An iconic TV program for a generation, in retrospect, Mr. Rogers' Neighborhood was pretty creepy, no?
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5 Reasons Mister Rogers’ Neighborhood Is Creepier Than A David Lynch Film

An iconic TV program for a generation, in retrospect, Mr. Rogers' Neighborhood was pretty creepy, no?
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This weekend we tripped across Mister Rogers on Netflix. We had some great bonding time and introduced our first born, age 10, to one of our childhood mainstays.

Fred Rogers taught kids lessons, shared the neighborhood of make believe, and welcomed us into his own neighborhood with a quick change and a song. But, as adults, things aren’t quite as we remembered them in Mister R.’s neighborhood. In fact, when viewed through jaded, cynical and experienced adult eyes, Mister Rogers’ Neighborhood is creepier than any David Lynch film. You remember him? He’s the guy who created Twin Peaks and Blue Velvet.

Here are 5 reasons Mister Rogers’ Neighborhood is creepier than a David Lynch film:

1. Sweaters–Yes, Mister R. had sweaters. In fact, his mother knitted most of the sweaters he wore on the show. While this is very sweet, as an adult it was easy to imagine the poor elderly Mrs. R. shoved in the back of the closet (sweat shop style) working her fingers to the bone–knitting. Wait, wasn’t that her gnarly, arthritic finger holding out the sweater as Mr. R reaches for it? Maybe he sings to cover up the shrill screams of his aged mother as she begs to be released from the horrors within.

2. The Great Shoe Swap–Fred Rogers greeted us and then went straight to the closet (where his mother was trapped, hiding out, knitting). He swapped out his 70’s sports coat for a handmade sweater and his dress shoes for the comfort of tennis sneakers. At the end of the show he would wrap things up by opening the closet (while again singing another song…coincidence?) and changing back into the clothes he apparently wore whenever he was outside of the neighborhood.

But upon viewing several episodes, we noticed something strange: Mister R. never actually puts his shoes back on. He leaves the house and heads back into the real world sans shoes. In the final shot they only show him from the calves up. Which leads any rational adult to wonder, was Mister R. a hippy, a nut, a wannabe nudist who couldn’t fully commit or simply a man who had his toes pinched one too many times by the formal confines of dress shoes?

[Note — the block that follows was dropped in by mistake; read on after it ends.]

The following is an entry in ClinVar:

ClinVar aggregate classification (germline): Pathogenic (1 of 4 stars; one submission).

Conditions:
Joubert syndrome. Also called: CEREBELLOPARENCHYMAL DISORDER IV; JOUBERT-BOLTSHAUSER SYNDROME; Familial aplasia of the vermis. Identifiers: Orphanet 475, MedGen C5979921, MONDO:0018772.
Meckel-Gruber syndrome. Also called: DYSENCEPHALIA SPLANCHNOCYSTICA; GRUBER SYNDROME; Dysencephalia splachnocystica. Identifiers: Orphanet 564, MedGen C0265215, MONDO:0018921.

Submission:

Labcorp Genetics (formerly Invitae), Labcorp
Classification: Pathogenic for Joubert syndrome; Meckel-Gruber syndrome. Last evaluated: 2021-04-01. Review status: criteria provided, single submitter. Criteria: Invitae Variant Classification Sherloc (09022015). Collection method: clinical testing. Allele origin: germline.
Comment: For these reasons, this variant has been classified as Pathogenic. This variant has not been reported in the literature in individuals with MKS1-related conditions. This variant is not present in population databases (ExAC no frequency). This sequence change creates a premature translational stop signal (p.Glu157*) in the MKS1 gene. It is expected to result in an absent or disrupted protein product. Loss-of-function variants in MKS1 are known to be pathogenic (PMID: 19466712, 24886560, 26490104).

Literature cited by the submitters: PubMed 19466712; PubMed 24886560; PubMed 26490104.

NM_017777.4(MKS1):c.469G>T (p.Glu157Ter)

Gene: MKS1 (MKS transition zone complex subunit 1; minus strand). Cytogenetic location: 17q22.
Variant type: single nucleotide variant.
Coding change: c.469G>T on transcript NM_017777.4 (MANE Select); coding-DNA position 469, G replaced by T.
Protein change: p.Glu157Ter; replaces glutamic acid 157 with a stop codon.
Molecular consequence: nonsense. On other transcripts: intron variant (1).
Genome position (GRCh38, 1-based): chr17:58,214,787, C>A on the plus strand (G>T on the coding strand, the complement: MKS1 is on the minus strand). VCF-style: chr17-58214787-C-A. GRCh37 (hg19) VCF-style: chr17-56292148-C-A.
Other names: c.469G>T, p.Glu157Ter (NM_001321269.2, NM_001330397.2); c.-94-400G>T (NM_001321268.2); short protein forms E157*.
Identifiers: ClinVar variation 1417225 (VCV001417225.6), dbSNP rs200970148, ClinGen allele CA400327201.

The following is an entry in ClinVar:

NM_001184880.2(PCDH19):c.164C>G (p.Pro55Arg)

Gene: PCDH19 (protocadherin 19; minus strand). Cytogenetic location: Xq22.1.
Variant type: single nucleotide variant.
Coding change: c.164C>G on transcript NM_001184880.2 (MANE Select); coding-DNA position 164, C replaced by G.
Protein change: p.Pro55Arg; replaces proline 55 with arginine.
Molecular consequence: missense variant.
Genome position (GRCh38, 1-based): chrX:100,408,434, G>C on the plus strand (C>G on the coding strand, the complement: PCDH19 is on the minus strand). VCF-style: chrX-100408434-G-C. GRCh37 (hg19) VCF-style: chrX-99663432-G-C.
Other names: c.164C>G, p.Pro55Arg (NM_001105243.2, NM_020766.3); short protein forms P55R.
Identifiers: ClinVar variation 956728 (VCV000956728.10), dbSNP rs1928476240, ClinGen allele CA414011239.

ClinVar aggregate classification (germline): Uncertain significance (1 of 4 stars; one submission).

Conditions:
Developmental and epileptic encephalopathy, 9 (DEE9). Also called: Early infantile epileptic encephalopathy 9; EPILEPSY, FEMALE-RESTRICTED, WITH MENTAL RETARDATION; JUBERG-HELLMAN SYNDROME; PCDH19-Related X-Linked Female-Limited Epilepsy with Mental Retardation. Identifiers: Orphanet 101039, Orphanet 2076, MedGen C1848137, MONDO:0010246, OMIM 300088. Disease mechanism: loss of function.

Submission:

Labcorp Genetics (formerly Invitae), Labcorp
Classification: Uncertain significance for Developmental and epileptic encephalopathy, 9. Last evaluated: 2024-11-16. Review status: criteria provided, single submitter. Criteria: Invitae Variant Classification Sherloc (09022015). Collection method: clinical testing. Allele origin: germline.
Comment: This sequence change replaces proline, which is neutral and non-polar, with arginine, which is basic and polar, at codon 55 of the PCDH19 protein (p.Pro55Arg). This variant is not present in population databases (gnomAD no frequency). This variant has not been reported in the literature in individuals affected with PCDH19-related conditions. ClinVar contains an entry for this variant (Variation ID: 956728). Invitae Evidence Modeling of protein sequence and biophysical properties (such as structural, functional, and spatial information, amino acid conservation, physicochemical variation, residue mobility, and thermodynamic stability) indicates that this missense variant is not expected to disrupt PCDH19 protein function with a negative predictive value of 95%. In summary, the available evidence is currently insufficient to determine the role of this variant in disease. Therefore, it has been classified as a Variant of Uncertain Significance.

3. The Neighborhood of Make Believe–Fred would include a visit to this fantastical neighborhood in every episode — a place made up of puppets voiced by adult humans. Creepy, right? The puppets were both human and animal. Odd, hmm? Of course, the animals talked. But this isn’t the strangest thing. What makes these puppets especially scary (and I wonder how I wasn’t frightened as a child) was the sexual and phallic nature of their faces.

Harriet Elizabeth Cow had a nose shaped like either breasts or buttocks. We decided her nose was much more breast-like because there appeared to be one pink ‘nipple’ (in actuality a nostril) on each breast. And what of Lady Elaine Fairchilde whose nose looked like a large, erect penis and her bright red cheeks, two irritated testicles? There were other curiosities, like why was Prince Tuesday in school with a demanding, know it all duck and a passive, pussy of a tiger, Daniel Striped Tiger, instead of human children? And why did I never realize as a child that Fred Rogers was voicing many of the puppets? Sort of creepy. And don’t even get me started on Lady Aberlin.

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4. The Outside of the House Adventures–Fred often took us outside of the house and into the neighborhood to meet friends and explore the world. We saw the inside of factories and shops. In one episode Mister R. was jogging in a track suit. Picture Ben Affleck circa the J Lo Days, and there you’ve got it. He joined a friend to see how electric cars ran. The excitement and anticipation were intense. In another we watched a film about crayons being made. Mister R. called them “crayins.”

These short, informational bits were far too long, extremely boring and often featured things we found frightening, like (as mentioned before) Fred Rogers in an ecru and burgundy track suit. At least he was promoting physical activity long before our children sank into the depths of childhood obesity, and it actually became the ‘it’ thing to do.

5. Let’s Talk About Sex–Okay, so it wasn’t exactly S-E-X, but long before shows like Beverly Hills 90210 cast a harsh and glaring light on the societal ills that plagued a generation (rape, divorce, teen suicide), we had Mister Rogers.

In one episode, he indirectly broached the subject of divorce by using the creepy adult-voiced puppets. Prince Tuesday explained that his parents had been fighting lately and that he was afraid they were going to get divorced. The demanding duck classmate said her parents had been fighting, too. And then the ‘d’ word was dropped like a bad f*cking habit. From there, the creepy adult character who looks like a giant next to the puppets said some sort of mumbo jumbo, and the topic of divorce drifted into the ether, leaving kids (and viewing adults) more confused than ever.

Now, don’t misunderstand. Fred Rogers was an icon, a legend in children’s television. His lifetime was devoted to making kids happy and keeping them entertained. But as an adult the man, the neighborhood and the talking puppets seem creepy.

I often wonder if this poor man would be embraced by Generation Z in the same way Baby Boomers and Gen Xers embraced him.

This post was originally published on Suburban Sh*t Show: Tales from the Tree-lined Trenches